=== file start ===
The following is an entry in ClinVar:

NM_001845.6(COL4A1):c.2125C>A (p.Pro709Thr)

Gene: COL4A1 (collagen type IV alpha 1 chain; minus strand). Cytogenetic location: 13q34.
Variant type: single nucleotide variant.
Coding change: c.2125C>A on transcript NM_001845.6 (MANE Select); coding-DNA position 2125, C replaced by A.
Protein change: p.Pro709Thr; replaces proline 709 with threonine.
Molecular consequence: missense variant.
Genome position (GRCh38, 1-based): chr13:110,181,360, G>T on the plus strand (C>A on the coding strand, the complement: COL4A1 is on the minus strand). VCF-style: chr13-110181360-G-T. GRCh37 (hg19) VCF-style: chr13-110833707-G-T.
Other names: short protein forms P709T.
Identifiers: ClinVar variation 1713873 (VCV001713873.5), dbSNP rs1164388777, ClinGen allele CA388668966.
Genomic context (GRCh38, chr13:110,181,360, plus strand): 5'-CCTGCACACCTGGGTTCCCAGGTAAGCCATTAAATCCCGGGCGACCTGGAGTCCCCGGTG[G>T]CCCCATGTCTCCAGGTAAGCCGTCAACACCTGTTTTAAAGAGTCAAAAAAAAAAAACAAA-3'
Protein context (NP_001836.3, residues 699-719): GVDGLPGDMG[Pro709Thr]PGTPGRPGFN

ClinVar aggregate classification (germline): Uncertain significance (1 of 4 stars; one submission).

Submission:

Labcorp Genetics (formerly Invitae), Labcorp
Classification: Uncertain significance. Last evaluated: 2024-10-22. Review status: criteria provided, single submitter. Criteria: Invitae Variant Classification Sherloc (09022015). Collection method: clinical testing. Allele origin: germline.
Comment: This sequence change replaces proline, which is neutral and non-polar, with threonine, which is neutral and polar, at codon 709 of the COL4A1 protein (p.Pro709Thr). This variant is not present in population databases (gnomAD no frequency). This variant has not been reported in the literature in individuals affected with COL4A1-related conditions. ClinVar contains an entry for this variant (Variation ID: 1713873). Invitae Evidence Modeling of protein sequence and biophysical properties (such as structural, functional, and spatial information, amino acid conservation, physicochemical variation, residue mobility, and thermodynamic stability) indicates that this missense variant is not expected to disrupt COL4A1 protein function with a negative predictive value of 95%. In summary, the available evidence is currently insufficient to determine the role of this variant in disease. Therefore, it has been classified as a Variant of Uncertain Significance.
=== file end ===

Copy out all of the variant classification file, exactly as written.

The following is an entry in ClinVar:

NM_001845.6(COL4A1):c.2125C>A (p.Pro709Thr)

Gene: COL4A1 (collagen type IV alpha 1 chain; minus strand). Cytogenetic location: 13q34.
Variant type: single nucleotide variant.
Coding change: c.2125C>A on transcript NM_001845.6 (MANE Select); coding-DNA position 2125, C replaced by A.
Protein change: p.Pro709Thr; replaces proline 709 with threonine.
Molecular consequence: missense variant.
Genome position (GRCh38, 1-based): chr13:110,181,360, G>T on the plus strand (C>A on the coding strand, the complement: COL4A1 is on the minus strand). VCF-style: chr13-110181360-G-T. GRCh37 (hg19) VCF-style: chr13-110833707-G-T.
Other names: short protein forms P709T.
Identifiers: ClinVar variation 1713873 (VCV001713873.5), dbSNP rs1164388777, ClinGen allele CA388668966.
Genomic context (GRCh38, chr13:110,181,360, plus strand): 5'-CCTGCACACCTGGGTTCCCAGGTAAGCCATTAAATCCCGGGCGACCTGGAGTCCCCGGTG[G>T]CCCCATGTCTCCAGGTAAGCCGTCAACACCTGTTTTAAAGAGTCAAAAAAAAAAAACAAA-3'
Protein context (NP_001836.3, residues 699-719): GVDGLPGDMG[Pro709Thr]PGTPGRPGFN

ClinVar aggregate classification (germline): Uncertain significance (1 of 4 stars; one submission).

Submission:

Labcorp Genetics (formerly Invitae), Labcorp
Classification: Uncertain significance. Last evaluated: 2024-10-22. Review status: criteria provided, single submitter. Criteria: Invitae Variant Classification Sherloc (09022015). Collection method: clinical testing. Allele origin: germline.
Comment: This sequence change replaces proline, which is neutral and non-polar, with threonine, which is neutral and polar, at codon 709 of the COL4A1 protein (p.Pro709Thr). This variant is not present in population databases (gnomAD no frequency). This variant has not been reported in the literature in individuals affected with COL4A1-related conditions. ClinVar contains an entry for this variant (Variation ID: 1713873). Invitae Evidence Modeling of protein sequence and biophysical properties (such as structural, functional, and spatial information, amino acid conservation, physicochemical variation, residue mobility, and thermodynamic stability) indicates that this missense variant is not expected to disrupt COL4A1 protein function with a negative predictive value of 95%. In summary, the available evidence is currently insufficient to determine the role of this variant in disease. Therefore, it has been classified as a Variant of Uncertain Significance.